Tuesday, July 27, 2010

Drinking in Panama

Panama, like its Caribbean neighbors, likes its rum.  And lots of it.

It's the first thing you're likely to notice when you're in the liquor aisle at the grocery store in Panama City.  Front and center is Ron Abuelo.  At the Super 99 grocery chain, a 750 mL bottle of the añejo goes for $5.99.

In fact, rum is so popular here, you can get smaller bottles for between $2 and $3.  Cheap.


But if you're more of a beer person, Panama offers a four of its own brands.

The top two sellers (based on my scientific research of seeing how much shelf space each gets in the Super 99) are Balboa and Atlas.

Balboa is named after the famed Conquistador, and reminds one more of European type beers -- ie., stronger.  Atlas is lighter.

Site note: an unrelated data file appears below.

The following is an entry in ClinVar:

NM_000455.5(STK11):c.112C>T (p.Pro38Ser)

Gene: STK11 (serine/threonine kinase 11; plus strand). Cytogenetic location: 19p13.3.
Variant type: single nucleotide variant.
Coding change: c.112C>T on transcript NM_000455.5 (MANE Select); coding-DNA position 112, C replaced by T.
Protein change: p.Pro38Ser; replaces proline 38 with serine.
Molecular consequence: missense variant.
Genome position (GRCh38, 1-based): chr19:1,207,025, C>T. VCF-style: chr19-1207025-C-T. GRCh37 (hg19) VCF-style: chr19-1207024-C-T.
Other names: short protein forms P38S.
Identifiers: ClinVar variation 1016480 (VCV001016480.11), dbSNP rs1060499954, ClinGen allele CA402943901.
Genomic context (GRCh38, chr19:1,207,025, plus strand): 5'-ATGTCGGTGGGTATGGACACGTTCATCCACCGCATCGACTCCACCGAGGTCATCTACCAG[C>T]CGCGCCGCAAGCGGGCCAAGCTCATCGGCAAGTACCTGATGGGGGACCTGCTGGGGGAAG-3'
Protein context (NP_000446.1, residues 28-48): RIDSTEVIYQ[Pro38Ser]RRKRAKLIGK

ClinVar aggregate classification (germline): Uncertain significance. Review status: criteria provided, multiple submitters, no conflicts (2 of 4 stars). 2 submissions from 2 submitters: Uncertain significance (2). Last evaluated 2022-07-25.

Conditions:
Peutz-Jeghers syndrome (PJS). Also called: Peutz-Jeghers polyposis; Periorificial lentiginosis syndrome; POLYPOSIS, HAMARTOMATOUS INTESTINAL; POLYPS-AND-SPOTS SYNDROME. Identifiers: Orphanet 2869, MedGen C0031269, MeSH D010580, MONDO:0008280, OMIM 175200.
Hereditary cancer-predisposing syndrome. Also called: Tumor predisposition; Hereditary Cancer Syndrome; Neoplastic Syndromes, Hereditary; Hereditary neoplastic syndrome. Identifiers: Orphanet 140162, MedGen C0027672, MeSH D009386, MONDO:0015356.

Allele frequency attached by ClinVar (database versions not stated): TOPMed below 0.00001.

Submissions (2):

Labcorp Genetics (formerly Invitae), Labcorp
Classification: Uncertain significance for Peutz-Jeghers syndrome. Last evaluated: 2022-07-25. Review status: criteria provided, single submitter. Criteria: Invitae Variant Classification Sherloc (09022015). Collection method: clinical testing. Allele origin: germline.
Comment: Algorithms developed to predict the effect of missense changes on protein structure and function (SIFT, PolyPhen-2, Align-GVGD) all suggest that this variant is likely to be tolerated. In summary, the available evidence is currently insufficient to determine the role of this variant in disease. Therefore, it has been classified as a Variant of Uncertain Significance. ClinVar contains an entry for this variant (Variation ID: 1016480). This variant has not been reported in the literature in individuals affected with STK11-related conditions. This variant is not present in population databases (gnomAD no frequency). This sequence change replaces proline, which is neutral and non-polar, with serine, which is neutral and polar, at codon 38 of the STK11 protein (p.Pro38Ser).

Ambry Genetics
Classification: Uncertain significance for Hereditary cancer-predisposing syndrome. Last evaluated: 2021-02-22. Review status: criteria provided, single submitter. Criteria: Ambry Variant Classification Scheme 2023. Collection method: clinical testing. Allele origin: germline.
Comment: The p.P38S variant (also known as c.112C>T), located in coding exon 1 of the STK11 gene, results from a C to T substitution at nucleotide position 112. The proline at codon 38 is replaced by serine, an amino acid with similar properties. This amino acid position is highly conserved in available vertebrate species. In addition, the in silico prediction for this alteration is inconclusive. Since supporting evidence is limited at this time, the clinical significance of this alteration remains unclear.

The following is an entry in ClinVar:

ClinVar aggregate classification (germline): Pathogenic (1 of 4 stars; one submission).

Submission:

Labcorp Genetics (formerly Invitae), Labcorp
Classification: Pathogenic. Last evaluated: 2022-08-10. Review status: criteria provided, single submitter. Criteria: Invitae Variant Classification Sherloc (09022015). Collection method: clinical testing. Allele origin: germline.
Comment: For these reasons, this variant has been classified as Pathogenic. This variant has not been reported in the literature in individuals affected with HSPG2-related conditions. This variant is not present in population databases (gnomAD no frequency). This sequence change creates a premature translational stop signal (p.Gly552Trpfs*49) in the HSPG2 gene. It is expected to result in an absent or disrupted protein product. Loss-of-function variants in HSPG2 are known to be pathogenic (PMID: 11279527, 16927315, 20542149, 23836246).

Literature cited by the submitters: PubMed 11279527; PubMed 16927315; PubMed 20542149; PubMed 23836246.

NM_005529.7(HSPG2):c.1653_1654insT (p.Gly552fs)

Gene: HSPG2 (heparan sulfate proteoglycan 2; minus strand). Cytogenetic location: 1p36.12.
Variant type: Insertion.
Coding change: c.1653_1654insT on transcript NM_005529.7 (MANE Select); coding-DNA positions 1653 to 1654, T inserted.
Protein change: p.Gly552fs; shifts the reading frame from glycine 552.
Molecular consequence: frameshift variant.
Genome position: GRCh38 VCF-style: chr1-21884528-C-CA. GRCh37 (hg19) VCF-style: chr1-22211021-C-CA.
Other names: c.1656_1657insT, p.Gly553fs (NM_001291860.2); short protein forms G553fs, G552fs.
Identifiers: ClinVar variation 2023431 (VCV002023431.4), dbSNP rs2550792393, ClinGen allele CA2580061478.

And then there's Panama brand beer. (Hmmm ... how did they come up with that name?) This one also tends to be on the lighter side.

A fourth locally brewed choice is Soberana.  It seems to be the least preferred of the four.


At Super 99, a six-pack of Balboa goes for $2.77, while Atlas is $3.12.  Individual cans of either of the four local brews go for 52 cents each.


But aside from rum and beer, there's another drink of note in Panama -- seco.

Invented in 1908 by the Varela family, their Herrerano brand is the easiest to find here.  It's regarded as Panama's national alcoholic beverage.

Basically, it's fermented sugar cane.  Strong ... as in 70 proof.  Be careful.

Seco sometimes replaces rum or vodka in mixed drinks, and can be mixed with anything from tropical fruit juices to milk.

1 comment:

  1. This is good incisive reporting, kudos, for the investigative journalism on all that is Latino... and then some!